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Pilots of wayward jet lose licenses

By Mike M. Ahlers, CNN
The pilots of Northwest Flight 188 were "disengaged and impervious" to the danger they put the plane in, the FAA says.
The pilots of Northwest Flight 188 were "disengaged and impervious" to the danger they put the plane in, the FAA says.
  • NEW: Pilots were "extremely reckless," "on a frolic," FAA says
  • NEW: Radio silence lasted 91 minutes, longer than initially believed, FAA says
  • Pair involved in overflight of Minneapolis-St. Paul airport in Minnesota last week
  • NTSB: Pilots were on laptops, discussing scheduling system, lost track of time

Washington (CNN) -- The Federal Aviation Administration revoked the licenses of two Northwest Airlines pilots Tuesday in an extraordinary letter in which the agency chastised the pair, saying they endangered the public by flying an hour and half without contacting controllers "while you were on a frolic of your own."

The letter to Northwest Captain Timothy B. Cheney and First Officer Richard I. Cole puts the total time the pilots maintained radio silence at 91 minutes -- 13 minutes longer than originally defined by federal investigators.

The letter said the pilots were "extremely reckless."

"Not only did you not comply with ... [air traffic controller] instructions, you did not even monitor the aircraft's air-ground radios," the letter said. "You were disengaged and impervious to the serious threat to your own safety, as well as the safety of people for whom you are responsible. This is a total dereliction and disregard for your duties."

The letter provides new details about the flight.

Cheney, 53, and Cole, 54, were piloting Flight 188 from San Diego, California, to the Minneapolis-St. Paul airport in Minnesota on Wednesday when air traffic controllers lost radio contact with the Airbus A320 over the Denver, Colorado, area.

Instead of beginning to descend as planned about 22 minutes before its scheduled arrival, the plane continued flying at its cruise altitude of 35,000 feet and passed over the Minnesota airport.

Video: Pilots deny being asleep
Video: How can pilots forget to land?
Video: Pilots lost track of time

At 8:14 p.m. CT -- 36 minutes after the plane was to begin its descent and 14 minutes after its scheduled arrival -- the pilots contacted controllers, the FAA said.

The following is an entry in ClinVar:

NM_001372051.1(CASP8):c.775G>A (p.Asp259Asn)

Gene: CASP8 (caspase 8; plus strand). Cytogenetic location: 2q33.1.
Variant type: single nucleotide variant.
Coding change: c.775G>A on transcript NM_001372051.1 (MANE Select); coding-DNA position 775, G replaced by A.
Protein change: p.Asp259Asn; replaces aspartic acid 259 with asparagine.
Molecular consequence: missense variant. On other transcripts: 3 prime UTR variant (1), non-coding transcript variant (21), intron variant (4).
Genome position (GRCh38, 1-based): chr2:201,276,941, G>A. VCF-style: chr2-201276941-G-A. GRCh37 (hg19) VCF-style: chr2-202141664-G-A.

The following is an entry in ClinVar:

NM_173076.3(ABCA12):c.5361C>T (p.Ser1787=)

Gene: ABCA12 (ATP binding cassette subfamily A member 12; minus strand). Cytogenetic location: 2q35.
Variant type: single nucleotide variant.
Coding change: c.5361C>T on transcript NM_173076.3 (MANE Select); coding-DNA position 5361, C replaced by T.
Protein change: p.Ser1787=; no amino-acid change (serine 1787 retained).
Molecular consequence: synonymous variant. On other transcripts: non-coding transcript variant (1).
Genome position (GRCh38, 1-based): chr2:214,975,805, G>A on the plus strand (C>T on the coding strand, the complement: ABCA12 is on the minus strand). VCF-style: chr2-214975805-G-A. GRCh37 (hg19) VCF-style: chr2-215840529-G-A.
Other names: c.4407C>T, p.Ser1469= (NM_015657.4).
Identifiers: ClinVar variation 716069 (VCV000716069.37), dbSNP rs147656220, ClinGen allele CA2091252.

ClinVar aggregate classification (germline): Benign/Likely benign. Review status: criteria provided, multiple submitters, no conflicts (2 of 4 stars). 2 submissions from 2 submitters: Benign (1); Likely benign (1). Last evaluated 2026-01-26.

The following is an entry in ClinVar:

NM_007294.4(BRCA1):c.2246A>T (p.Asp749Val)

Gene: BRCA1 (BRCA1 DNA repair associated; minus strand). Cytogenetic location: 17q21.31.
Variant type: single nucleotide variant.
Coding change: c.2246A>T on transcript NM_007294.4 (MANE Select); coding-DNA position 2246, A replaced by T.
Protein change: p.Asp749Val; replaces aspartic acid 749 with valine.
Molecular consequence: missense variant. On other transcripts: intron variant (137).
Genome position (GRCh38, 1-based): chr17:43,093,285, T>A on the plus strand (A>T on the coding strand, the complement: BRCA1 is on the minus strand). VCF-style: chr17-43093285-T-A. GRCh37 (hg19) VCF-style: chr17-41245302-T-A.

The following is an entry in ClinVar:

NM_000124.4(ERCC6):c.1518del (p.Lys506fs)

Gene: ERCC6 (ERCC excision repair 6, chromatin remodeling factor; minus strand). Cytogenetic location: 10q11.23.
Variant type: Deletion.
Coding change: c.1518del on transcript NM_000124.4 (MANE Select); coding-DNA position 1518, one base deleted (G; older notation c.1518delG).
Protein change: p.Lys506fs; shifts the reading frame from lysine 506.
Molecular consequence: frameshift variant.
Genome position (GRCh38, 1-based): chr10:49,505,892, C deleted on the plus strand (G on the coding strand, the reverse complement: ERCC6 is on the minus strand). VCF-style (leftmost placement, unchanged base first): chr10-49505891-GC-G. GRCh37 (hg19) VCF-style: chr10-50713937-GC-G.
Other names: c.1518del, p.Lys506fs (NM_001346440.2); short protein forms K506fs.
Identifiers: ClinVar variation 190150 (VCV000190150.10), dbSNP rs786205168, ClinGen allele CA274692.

One of the pilots radioed: "We got distracted and we've overflown MSP [Minneapolis-St. Paul airport]. We are overhead EAU [Eau Claire, Wisconsin] and would like to make a 180 and to [make] an arrival from over EAU."

Cheney and Cole told federal investigators that they "lost track of time" while working on personal laptop computers, the National Transportation Safety Board said. They became aware of their plane's position only after a flight attendant asked about the landing time, according to the NTSB.

The FAA said the revocations cite several violations of regulations, including failure to comply with air traffic control and clearances and operating carelessly and recklessly.

The pilots have 10 days to appeal the revocations, which are effective immediately, to the NTSB, the FAA said.

Flight 188 carried 144 passengers, the two pilots and three flight attendants.

Cheney was hired in 1985 and has more than 20,000 hours of flight time, while Cole was hired in 1997 and has about 11,000 hours of flight time, according to an NTSB report released Monday.

Neither pilot reported having had an accident, incident or violation, neither had any ongoing medical conditions, and neither said he was tired, the report said.

They each had had a 19-hour layover in San Diego; neither said he had slept or argued during the flight, but both said "there was a distraction" in the cockpit, according to the report.

The pilots said there was "a concentrated period of discussion where they did not monitor the airplane or calls" from air traffic control, though both said they heard conversation on the radio, the report said.

Neither pilot said he noticed messages sent by company dispatchers, the report added. It said the men were talking about a new monthly crew flight scheduling system that was put into place in the wake of Northwest's merger with Delta Air Lines.

"Each pilot accessed and used his personal laptop computer while they discussed the airline crew flight scheduling procedure," the report said. "The first officer, who was more familiar with the procedure, was providing instruction to the captain."

After landing at the Minneapolis-St. Paul airport, both voluntarily underwent alcohol breath tests, which proved negative, the report said.